Fighting Poverty with Skills Training in Peru

A DFATD delegation witnesses the positive impact of development partnerships in the La Libertad region.

Quiruvilca, a town that depends on mining.

A Quiruvilca community member.

Life in the Andean foothills of Peru can be difficult. There are very few jobs available that offer a decent income. This project has changed the lives of small business owners looking to acquire new technical capacities, as well as the ability to develop new market and supply chain opportunities.

Canada is facilitating a skills training project to help improve the economic and financial outlook of thousands of residents in the Peruvian districts of Quiruvilca, Usquil and Sanagoran.Thus far, 1152 beneficiaries (43 percent of which are women) have received training on improving their technical and management capacities; 971 participants received technical assistance, and 48 others have been chosen for training to provide sustainable technical assistance to their communities on a long-term basis once the project is completed.

Roxana Sandoval, aged 22, is appreciative of her newly acquired skills. She and her family are on their way to becoming financially independent and have taken steps to ensure the growth of their business.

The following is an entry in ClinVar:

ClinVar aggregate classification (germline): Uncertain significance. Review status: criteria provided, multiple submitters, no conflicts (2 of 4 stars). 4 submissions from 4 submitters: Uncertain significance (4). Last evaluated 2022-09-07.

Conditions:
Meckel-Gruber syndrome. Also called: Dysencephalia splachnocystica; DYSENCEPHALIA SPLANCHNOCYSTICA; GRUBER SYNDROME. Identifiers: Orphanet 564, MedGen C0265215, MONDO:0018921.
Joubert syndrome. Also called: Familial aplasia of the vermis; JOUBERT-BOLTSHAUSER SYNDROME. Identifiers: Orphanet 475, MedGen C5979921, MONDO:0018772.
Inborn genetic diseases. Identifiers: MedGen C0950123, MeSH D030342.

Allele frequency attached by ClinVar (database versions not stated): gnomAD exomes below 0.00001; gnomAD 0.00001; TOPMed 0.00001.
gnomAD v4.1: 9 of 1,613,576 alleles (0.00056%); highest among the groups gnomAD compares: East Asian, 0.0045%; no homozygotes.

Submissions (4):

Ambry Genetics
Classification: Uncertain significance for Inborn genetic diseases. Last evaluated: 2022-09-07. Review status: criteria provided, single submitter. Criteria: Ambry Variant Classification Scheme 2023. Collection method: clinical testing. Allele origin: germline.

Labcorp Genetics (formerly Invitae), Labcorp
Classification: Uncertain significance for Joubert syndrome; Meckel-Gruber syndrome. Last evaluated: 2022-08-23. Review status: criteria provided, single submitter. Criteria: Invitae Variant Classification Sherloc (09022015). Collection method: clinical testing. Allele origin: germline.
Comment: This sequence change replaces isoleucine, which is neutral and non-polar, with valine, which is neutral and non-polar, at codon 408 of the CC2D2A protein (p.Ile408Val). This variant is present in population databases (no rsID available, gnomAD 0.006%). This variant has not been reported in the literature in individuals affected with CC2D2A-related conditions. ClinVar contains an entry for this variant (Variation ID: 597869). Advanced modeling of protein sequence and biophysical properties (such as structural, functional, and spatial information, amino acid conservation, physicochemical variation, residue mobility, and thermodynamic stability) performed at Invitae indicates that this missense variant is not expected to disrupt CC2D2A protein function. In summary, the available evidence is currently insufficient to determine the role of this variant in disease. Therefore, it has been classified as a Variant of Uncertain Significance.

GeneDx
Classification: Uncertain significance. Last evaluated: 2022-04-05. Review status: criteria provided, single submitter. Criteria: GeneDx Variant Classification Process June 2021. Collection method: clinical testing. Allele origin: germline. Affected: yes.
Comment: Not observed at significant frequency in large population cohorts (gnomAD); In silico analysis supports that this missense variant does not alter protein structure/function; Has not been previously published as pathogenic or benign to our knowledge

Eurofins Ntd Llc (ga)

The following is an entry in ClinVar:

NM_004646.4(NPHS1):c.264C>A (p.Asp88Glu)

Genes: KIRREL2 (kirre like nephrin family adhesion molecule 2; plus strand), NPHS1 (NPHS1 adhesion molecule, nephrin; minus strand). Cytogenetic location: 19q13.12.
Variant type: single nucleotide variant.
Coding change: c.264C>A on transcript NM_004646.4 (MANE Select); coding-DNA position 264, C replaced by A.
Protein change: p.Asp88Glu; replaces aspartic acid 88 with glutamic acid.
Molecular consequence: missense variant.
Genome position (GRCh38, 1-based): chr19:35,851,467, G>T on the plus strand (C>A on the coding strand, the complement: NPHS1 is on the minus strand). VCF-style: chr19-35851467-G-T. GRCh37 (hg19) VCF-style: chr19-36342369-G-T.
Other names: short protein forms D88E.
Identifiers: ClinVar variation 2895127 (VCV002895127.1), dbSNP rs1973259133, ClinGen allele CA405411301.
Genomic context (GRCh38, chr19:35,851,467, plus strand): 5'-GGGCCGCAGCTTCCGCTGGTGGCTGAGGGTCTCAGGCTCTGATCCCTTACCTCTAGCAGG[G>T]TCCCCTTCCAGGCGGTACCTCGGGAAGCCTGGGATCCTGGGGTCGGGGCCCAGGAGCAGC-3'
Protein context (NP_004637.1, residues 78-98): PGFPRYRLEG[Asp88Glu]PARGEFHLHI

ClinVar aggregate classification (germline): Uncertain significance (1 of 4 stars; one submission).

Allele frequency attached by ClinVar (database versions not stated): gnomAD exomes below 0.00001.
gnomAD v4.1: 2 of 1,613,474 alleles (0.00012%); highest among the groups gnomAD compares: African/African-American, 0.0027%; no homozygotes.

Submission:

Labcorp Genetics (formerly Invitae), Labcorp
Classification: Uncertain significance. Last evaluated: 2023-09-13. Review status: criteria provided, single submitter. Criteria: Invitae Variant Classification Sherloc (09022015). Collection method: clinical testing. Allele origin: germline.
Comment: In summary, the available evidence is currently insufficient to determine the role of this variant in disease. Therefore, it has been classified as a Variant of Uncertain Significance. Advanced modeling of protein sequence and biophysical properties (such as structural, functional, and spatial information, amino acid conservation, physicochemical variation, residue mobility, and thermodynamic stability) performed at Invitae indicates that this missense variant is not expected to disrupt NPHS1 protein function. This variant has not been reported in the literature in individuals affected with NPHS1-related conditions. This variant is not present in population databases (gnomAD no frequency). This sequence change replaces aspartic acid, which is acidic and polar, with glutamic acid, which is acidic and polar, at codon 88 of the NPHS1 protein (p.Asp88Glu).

"I've learned how to make better cheese, yogurt and caramel, with our five cows, whereas before we only produced one low-quality product," she said. As a result, she was recently awarded a prize for her milk products at an agricultural fair in her district.

Canada is committed to improving food security and stimulating sustainable economic growth through business development and increased learning opportunities.

This will contribute to international efforts to eradicate extreme poverty and hunger, and to forge global partnerships in development.

The project is facilitated by the Department of Foreign Affairs, Trade and Development through the Embassy of Canada to Peru and Bolivia and is implemented by CARE and Minera Barrick Misquichilca, a mining subsidiary of Barrick Gold.

Since 2011, the Government of Canada has signed four such alliances with Canadian mining companies, leveraging contributions that made possible the launching of projects in four regions of Peru.

All of these projects have been implemented by Canadian and Peruvian NGOs, and executed in collaboration with municipal governments and other local associations. Similar alliances are in the works in Colombia and Bolivia.

"The transparency shown by all stakeholders will generate long-term benefits. And it will help ensure that future relationships—a necessity, given the nature of our work in Peru—are based on a better understanding of the needs and interests of all." - Manuela Hillenbrand, community relations manager with Barrick

By having representatives from the private sector, the community, and civil society at the same table, a project of that sort contributes to the establishment of an atmosphere of trust, key to the success of local development projects, and ensures the presence of the most qualified people when decisions are made.